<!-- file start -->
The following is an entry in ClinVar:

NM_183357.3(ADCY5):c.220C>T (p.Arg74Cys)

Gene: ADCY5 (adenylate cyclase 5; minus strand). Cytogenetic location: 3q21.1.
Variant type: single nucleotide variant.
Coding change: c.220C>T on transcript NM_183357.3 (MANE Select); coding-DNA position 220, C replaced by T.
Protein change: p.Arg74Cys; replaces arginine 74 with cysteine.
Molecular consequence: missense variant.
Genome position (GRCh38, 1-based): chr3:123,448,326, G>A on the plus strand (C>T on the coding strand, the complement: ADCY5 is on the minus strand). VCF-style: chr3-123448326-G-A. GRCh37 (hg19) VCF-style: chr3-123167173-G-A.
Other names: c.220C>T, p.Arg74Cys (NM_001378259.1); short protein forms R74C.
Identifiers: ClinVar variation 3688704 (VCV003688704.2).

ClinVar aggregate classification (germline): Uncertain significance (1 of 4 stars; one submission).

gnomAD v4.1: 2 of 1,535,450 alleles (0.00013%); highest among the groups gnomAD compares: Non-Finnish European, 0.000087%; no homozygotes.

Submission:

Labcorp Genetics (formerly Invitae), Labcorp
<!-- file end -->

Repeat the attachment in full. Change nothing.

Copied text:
The following is an entry in ClinVar:

NM_183357.3(ADCY5):c.220C>T (p.Arg74Cys)

Gene: ADCY5 (adenylate cyclase 5; minus strand). Cytogenetic location: 3q21.1.
Variant type: single nucleotide variant.
Coding change: c.220C>T on transcript NM_183357.3 (MANE Select); coding-DNA position 220, C replaced by T.
Protein change: p.Arg74Cys; replaces arginine 74 with cysteine.
Molecular consequence: missense variant.
Genome position (GRCh38, 1-based): chr3:123,448,326, G>A on the plus strand (C>T on the coding strand, the complement: ADCY5 is on the minus strand). VCF-style: chr3-123448326-G-A. GRCh37 (hg19) VCF-style: chr3-123167173-G-A.
Other names: c.220C>T, p.Arg74Cys (NM_001378259.1); short protein forms R74C.
Identifiers: ClinVar variation 3688704 (VCV003688704.2).

ClinVar aggregate classification (germline): Uncertain significance (1 of 4 stars; one submission).

gnomAD v4.1: 2 of 1,535,450 alleles (0.00013%); highest among the groups gnomAD compares: Non-Finnish European, 0.000087%; no homozygotes.

Submission:

Labcorp Genetics (formerly Invitae), Labcorp